Chama Travel Guide

More village than town, the tiny hamlet of Chama is nestled deep in the beautiful high country of northern New Mexico. Surrounded by mountains, with a pristine river running through it, Chama’s main tourist draw is the wealth of outdoor recreation in the region. The historic Cumbres and Toltec Railroad terminates here, providing a scenic journey across the border to Colorado.

Chama is literally in the middle of nowhere. The nearest town of any size is Santa Fe]], 110 miles to the south. But plenty of visitors come throughout the year precisely because of its remoteness. Apart from taking a ride on the legendary Cumbres and Toltec Railroad, most people are here for the amazing, uncrowded outdoor recreation possibilities. Fishing, horseback riding, boating, hiking, biking, and hunting are a real pleasure around Chama, and in the winter the snowmobiling and Nordic skiing scene is unparalleled.

Everything in Chama is within easy walking distance, and there isn’t much at that. However, visitors will find enough casual restaurants, outdoor shops and motels to take care of their needs. You don’t come to Chama for the city life, you come here to escape it. Chances are, if you made it to Chama, you came by car. You’ll need it if you want to access any of the recreation sites in the area because there is no public transportation whatsoever.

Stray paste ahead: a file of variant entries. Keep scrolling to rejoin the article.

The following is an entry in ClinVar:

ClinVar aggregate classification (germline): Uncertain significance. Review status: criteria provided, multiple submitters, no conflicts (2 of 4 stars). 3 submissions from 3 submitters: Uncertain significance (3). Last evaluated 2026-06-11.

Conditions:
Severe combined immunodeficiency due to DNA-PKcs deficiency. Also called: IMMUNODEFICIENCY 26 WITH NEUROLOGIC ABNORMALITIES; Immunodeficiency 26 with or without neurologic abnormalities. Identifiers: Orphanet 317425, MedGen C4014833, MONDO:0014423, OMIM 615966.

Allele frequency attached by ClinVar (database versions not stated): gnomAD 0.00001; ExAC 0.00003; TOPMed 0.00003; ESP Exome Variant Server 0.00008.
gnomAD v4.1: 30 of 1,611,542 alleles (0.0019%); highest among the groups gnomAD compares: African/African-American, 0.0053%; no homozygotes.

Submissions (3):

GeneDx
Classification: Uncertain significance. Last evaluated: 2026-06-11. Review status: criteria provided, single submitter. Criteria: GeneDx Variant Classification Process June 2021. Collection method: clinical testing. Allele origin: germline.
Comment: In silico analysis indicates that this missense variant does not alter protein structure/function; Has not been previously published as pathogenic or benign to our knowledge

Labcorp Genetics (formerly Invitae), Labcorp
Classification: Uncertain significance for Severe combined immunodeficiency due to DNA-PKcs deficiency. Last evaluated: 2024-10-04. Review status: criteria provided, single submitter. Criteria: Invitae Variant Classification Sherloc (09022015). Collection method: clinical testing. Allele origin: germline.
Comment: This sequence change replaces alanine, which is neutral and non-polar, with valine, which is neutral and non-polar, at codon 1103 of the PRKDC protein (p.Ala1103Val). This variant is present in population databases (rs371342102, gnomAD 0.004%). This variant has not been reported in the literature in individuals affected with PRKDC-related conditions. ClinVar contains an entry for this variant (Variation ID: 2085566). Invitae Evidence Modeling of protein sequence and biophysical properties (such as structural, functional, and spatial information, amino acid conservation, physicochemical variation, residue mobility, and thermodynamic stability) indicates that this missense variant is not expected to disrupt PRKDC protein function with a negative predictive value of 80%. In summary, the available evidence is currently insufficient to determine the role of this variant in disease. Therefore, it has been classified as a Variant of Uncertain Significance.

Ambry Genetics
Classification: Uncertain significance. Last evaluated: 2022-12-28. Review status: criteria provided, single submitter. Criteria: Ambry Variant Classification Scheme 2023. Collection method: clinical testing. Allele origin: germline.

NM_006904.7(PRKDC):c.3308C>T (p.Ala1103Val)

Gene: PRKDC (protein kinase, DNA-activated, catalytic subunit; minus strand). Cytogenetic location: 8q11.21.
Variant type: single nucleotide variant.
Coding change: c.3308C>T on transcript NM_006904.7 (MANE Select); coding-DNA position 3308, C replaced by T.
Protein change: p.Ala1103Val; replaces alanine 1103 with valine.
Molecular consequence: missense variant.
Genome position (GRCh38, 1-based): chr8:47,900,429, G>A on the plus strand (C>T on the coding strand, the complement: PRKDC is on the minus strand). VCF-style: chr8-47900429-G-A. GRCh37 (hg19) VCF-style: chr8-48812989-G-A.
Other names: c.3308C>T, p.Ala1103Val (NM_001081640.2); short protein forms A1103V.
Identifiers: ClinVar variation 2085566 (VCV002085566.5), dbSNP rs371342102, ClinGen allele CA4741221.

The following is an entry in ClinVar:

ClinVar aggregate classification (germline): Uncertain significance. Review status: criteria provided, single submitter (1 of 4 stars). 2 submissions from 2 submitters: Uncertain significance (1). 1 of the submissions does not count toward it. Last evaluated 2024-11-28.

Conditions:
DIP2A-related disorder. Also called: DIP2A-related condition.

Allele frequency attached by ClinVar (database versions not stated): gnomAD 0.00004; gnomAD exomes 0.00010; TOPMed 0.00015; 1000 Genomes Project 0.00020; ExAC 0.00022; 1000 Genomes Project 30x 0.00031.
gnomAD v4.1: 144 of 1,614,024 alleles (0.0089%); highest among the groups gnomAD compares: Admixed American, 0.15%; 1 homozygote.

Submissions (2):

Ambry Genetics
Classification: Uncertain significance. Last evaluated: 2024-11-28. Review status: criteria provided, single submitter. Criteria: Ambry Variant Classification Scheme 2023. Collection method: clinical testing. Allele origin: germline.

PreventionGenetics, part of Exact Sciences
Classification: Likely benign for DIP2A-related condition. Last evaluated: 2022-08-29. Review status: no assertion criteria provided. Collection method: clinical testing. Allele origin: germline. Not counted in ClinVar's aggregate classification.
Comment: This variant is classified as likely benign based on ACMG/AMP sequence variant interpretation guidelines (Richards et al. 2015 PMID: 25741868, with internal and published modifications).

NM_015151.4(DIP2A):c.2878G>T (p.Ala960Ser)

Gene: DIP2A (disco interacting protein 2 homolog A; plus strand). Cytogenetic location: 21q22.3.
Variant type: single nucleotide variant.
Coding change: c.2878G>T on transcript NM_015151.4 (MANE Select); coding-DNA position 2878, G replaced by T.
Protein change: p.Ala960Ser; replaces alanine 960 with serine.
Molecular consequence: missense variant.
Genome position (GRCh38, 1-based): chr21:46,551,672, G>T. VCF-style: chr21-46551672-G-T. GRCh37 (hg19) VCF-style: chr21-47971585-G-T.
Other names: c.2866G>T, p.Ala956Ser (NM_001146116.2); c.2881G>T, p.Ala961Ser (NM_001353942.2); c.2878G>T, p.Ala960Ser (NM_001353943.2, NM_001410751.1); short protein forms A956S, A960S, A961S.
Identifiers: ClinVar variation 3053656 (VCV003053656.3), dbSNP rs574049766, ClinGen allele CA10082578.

Cumbres and Toltec Scenic Railroad: this historic narrow-gauge railway, with views that will leave you drooling, runs from Chama over the Cumbres Pass and through the Toltec Gorge before spitting you out in Antonio, Colorado.

Cumbres Pass: snow mobilers and cross-country skiers flock to this high country region during winter for some of the finest backcountry recreation in America.

El Chorro Falls: one of America’s highest waterfalls spills off the dramatic Brazos Cliffs during the spring months of April and May.